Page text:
Clinical and MRI findings in lumbar spinal stenosis: baseline data from the NORDSTEN study
Peer reviewed, Journal article
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Original versionAaen, J., Austevoll, I.M., Hellum, C. et al. (2021) Clinical and MRI findings in lumbar spinal stenosis: baseline data from the NORDSTEN study. European Spine Journal 10.1007/s00586-021-07051-4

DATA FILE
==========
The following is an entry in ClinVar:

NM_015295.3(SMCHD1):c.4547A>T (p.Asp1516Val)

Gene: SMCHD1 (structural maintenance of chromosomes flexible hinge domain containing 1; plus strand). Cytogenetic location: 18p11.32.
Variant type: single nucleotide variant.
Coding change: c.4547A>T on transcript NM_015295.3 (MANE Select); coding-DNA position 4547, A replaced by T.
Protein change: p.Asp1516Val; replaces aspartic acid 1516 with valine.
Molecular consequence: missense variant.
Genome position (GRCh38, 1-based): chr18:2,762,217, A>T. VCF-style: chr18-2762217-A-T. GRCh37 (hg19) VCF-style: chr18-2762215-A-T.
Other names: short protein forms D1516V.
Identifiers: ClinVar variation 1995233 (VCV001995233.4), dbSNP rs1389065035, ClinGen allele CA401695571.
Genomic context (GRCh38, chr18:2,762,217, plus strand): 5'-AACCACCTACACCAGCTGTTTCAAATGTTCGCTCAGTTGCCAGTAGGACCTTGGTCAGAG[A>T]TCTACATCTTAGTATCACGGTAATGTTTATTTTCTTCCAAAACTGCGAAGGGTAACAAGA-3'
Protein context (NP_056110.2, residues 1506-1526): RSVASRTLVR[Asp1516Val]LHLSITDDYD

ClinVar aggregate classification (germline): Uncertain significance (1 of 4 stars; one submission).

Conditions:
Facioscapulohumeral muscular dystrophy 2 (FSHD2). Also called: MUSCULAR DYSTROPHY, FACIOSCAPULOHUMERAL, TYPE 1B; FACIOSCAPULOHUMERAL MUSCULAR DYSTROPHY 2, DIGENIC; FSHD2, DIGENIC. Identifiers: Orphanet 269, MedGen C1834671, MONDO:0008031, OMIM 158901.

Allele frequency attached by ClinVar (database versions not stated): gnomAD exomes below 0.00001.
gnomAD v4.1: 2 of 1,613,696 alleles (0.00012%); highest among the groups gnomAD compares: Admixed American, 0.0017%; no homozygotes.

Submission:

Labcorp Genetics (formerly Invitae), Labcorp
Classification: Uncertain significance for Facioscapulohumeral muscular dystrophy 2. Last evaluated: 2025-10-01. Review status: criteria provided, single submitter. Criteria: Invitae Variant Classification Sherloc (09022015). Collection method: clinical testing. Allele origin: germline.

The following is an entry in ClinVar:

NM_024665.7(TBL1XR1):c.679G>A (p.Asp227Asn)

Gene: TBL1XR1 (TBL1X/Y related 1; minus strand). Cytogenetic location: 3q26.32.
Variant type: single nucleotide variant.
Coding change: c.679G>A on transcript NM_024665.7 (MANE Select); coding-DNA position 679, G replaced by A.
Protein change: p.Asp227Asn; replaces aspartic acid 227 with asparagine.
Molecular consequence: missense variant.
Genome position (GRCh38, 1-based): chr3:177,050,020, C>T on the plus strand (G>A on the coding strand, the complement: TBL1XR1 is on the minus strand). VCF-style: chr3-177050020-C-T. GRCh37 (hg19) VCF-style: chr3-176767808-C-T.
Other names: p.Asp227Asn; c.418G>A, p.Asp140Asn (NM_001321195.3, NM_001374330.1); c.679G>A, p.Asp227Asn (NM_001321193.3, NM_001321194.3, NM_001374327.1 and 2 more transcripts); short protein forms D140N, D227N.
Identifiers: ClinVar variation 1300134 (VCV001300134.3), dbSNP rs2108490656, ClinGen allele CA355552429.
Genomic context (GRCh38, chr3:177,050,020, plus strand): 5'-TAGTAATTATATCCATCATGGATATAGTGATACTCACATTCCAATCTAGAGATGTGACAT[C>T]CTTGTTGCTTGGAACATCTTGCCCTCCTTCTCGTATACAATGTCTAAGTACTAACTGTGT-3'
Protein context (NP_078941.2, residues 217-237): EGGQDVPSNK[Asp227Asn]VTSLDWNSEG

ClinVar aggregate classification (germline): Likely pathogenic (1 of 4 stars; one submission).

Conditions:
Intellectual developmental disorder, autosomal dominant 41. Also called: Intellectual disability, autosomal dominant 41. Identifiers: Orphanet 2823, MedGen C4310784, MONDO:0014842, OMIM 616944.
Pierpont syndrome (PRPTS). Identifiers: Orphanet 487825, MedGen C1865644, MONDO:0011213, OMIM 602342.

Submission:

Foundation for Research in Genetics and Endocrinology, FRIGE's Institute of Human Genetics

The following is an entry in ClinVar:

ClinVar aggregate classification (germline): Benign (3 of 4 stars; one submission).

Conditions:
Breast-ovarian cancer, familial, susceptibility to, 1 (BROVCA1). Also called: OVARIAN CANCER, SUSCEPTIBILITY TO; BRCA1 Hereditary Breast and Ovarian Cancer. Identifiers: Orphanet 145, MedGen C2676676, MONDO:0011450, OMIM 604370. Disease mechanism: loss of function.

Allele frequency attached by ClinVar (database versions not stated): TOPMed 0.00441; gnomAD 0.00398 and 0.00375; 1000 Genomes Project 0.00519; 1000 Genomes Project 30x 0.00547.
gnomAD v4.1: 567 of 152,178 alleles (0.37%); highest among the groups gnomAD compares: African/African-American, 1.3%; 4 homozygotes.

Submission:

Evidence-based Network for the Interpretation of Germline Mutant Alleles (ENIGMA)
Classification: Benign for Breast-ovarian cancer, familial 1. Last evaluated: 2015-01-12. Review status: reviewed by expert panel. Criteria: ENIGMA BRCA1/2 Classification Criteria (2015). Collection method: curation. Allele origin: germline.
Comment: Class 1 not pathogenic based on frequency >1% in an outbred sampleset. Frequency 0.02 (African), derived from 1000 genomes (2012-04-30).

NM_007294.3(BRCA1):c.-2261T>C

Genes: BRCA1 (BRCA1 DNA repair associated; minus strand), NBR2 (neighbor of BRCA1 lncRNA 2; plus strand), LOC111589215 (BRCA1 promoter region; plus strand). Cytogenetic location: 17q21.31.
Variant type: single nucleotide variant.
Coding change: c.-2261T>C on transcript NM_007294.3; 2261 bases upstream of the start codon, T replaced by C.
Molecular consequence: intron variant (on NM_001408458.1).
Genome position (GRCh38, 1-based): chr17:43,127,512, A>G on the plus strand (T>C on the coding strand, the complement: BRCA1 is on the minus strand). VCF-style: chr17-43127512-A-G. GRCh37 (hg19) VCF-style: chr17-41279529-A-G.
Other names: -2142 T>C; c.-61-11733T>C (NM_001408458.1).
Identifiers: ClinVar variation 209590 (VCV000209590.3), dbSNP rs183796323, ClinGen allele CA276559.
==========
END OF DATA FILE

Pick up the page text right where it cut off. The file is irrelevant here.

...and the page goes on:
Purpose The aim was to describe magnetic resonance imaging findings in patients planned for lumbar spinal stenosis surgery. Further, to describe possible associations between MRI findings and patient characteristics with patient reported disability or pain. Methods The NORDSTEN spinal stenosis trial included 437 patients planned for surgical decompression of LSS. The following MRI findings were evaluated before surgery: morphological (Schizas) and quantitative (cross-sectional area) grade of stenosis, disk degeneration (Pfirrmann), facet joint tropism and fatty infiltration of the multifidus muscle. Patients were dichotomized into a moderate or severe category for each radiological parameter classification. A multivariable linear regression analysis was performed to investigate the association between MRI findings and preoperative scores for Oswestry Disability Index, Zurich Claudication Questionnaire and Numeric rating scale for back and leg pain. The following patient characteristics were included in the analysis: gender, age, smoking and weight. Results The percentage of patients with severe scores was as follows: Schizas (C + D) 71.3%, cross-sectional area (< 75 mm2) 86.8%, Pfirrmann (4 + 5) 58.1%, tropism (≥ 15°) 11.9%, degeneration of multifidus muscle (2–4) 83.7%. Regression coefficients indicated minimal changes in severity of symptoms when comparing the groups with moderate and severe MRI findings. Only gender had a significant and clinically relevant association with ODI score. Conclusion In this cross-sectional study, the majority of the patients had MRI findings classified as severe LSS changes, but the findings had no clinically relevant association with patient reported disability and pain at baseline. Patient characteristics have a larger impact on disability and pain than radiological findings.